This sweet multicultural story will resonate with anyone who has experienced stage fright, but Hana’s achievement will be...

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HANA HASHIMOTO, SIXTH VIOLIN

When Hana Hashimoto signs up for the school talent show after only three violin lessons, her brothers laugh, but with diligent practice, she learns to make some surprising sounds.

Long ago, Hana’s grandfather Ojiichan was a professional violinist in Japan. When she and her brothers visited him the previous summer, he would play for them. She loved to hear what he could do with his instrument. Not only did he play classical pieces, he could play songs, imitate natural sounds and compose melodies for dancing fireflies. Hana hopes to learn to play like that. Uegaki’s narrative and Leng’s pleasing illustrations, spreads and vignettes drawn with pencil and digitally colored, seamlessly incorporate details of both Japanese and North American life. Hana practices every day. She plays for her unappreciative brothers, attentive parents, curious dog or a row of empty chairs (one holding a picture of her grandfather). When it’s time to perform, she worries and waits with “a walloping heart.” Two moving spreads show the small child on a vast stage, emphasizing her sudden anxiety and the relief of finding friendly faces in the audience.

This sweet multicultural story will resonate with anyone who has experienced stage fright, but Hana’s achievement will be particularly satisfying to young string players who have made some unusual music themselves. (Picture book. 5-8)

Pub Date: Aug. 1, 2014

ISBN: 978-1-894786-33-1

Page Count: 32

Publisher: Kids Can

Review Posted Online: June 18, 2014

Kirkus Reviews Issue: July 15, 2014

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The buoyant uplift seems a bit pre-packaged but spot-on nonetheless.

THE WORLD NEEDS MORE PURPLE PEOPLE

A monohued tally of positive character traits.

Purple is a “magic color,” affirm the authors (both actors, though Hart’s name recognition is nowhere near the level of Bell’s), and “purple people” are the sort who ask questions, laugh wholeheartedly, work hard, freely voice feelings and opinions, help those who might “lose” their own voices in the face of unkindness, and, in sum, can “JUST BE (the real) YOU.” Unlike the obsessive protagonist of Victoria Kann’s Pinkalicious franchise, being a purple person has “nothing to do with what you look like”—a point that Wiseman underscores with scenes of exuberantly posed cartoon figures (including versions of the authors) in casual North American attire but sporting a wide range of ages, skin hues, and body types. A crowded playground at the close (no social distancing here) displays all this wholesome behavior in action. Plenty of purple highlights, plus a plethora of broad smiles and wide-open mouths, crank up the visual energy—and if the earnest overall tone doesn’t snag the attention of young audiences, a grossly literal view of the young narrator and a grandparent “snot-out-our-nose laughing” should do the trick. (This book was reviewed digitally with 10.4-by-20.6-inch double-page spreads viewed at 22.2% of actual size.)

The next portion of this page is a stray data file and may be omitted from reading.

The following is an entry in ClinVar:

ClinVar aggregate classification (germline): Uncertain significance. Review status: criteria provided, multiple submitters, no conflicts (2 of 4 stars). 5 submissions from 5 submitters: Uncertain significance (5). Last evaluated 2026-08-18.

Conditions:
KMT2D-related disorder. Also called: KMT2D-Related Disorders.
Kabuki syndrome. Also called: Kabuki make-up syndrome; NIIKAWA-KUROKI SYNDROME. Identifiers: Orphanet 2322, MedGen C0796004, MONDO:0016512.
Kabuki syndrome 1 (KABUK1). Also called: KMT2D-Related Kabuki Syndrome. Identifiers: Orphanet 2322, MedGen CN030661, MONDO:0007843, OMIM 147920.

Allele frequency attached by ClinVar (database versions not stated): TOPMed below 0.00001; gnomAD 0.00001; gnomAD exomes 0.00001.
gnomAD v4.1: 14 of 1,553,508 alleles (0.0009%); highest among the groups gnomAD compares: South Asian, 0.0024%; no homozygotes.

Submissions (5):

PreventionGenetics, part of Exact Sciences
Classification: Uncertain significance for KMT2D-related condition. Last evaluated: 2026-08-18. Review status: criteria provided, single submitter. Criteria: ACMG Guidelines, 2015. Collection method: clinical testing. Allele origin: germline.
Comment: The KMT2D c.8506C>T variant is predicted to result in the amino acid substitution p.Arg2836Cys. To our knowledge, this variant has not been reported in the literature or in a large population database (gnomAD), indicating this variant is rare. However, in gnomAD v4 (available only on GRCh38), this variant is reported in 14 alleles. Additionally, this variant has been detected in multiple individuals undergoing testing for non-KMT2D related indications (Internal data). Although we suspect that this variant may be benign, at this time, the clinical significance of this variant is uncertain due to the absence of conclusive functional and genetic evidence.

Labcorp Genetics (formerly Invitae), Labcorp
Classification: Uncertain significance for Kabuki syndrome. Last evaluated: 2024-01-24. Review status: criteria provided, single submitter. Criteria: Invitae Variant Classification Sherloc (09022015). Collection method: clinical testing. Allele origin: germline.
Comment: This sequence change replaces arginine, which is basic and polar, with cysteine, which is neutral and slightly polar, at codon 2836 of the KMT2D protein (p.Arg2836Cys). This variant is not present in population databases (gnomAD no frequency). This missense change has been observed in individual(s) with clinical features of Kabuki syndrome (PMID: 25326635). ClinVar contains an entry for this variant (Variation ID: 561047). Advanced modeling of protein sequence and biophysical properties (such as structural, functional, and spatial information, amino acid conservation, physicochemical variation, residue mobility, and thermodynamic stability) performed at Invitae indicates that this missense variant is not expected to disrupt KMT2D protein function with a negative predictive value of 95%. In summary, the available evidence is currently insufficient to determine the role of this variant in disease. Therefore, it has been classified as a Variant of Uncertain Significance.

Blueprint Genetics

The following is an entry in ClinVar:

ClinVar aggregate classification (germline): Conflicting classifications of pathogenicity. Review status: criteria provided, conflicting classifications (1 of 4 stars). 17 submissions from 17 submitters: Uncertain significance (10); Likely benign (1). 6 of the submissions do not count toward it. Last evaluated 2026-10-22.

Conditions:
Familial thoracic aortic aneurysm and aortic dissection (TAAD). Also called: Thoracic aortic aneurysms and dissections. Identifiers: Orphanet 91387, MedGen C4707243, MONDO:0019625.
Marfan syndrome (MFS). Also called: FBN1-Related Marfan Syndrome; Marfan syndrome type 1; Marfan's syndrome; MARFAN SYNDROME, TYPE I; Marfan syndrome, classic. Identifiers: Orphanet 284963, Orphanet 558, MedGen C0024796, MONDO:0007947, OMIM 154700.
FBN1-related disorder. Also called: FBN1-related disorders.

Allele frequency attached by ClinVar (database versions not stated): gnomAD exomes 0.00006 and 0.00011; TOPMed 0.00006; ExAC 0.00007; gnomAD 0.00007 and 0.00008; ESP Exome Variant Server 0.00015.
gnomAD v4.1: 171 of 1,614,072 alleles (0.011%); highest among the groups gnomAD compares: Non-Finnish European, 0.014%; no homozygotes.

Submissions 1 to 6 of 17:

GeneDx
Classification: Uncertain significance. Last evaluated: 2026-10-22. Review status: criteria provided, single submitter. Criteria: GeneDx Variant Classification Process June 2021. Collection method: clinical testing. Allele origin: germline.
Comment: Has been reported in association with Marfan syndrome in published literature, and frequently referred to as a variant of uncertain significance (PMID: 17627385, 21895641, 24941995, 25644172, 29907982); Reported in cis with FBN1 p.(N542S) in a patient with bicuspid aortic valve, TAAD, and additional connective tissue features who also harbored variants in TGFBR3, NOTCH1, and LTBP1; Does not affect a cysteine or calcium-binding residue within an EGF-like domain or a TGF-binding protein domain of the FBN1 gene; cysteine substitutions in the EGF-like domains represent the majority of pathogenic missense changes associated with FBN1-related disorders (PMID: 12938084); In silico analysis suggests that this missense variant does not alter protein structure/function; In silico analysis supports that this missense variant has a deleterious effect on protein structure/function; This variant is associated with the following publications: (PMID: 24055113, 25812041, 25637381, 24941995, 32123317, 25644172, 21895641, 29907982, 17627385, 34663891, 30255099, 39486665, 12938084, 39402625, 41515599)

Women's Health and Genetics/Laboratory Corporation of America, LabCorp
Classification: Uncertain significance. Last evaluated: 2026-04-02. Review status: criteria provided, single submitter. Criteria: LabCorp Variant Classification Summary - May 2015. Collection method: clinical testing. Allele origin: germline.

The buoyant uplift seems a bit pre-packaged but spot-on nonetheless. (Picture book. 6-8)

Pub Date: June 2, 2020

ISBN: 978-0-593-12196-2

Page Count: 40

Publisher: Random House

Review Posted Online: June 3, 2020

Kirkus Reviews Issue: June 15, 2020

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A lesson that never grows old, enacted with verve by two favorite friends

WAITING IS NOT EASY!

From the Elephant & Piggie series

Gerald the elephant learns a truth familiar to every preschooler—heck, every human: “Waiting is not easy!”

When Piggie cartwheels up to Gerald announcing that she has a surprise for him, Gerald is less than pleased to learn that the “surprise is a surprise.” Gerald pumps Piggie for information (it’s big, it’s pretty, and they can share it), but Piggie holds fast on this basic principle: Gerald will have to wait. Gerald lets out an almighty “GROAN!” Variations on this basic exchange occur throughout the day; Gerald pleads, Piggie insists they must wait; Gerald groans. As the day turns to twilight (signaled by the backgrounds that darken from mauve to gray to charcoal), Gerald gets grumpy. “WE HAVE WASTED THE WHOLE DAY!…And for WHAT!?” Piggie then gestures up to the Milky Way, which an awed Gerald acknowledges “was worth the wait.” Willems relies even more than usual on the slightest of changes in posture, layout and typography, as two waiting figures can’t help but be pretty static. At one point, Piggie assumes the lotus position, infuriating Gerald. Most amusingly, Gerald’s elephantine groans assume weighty physicality in spread-filling speech bubbles that knock Piggie to the ground. And the spectacular, photo-collaged images of the Milky Way that dwarf the two friends makes it clear that it was indeed worth the wait.

A lesson that never grows old, enacted with verve by two favorite friends . (Early reader. 6-8)

Pub Date: Nov. 4, 2014

ISBN: 978-1-4231-9957-1

Page Count: 64

Publisher: Hyperion

Review Posted Online: Nov. 5, 2014

Kirkus Reviews Issue: Nov. 15, 2014

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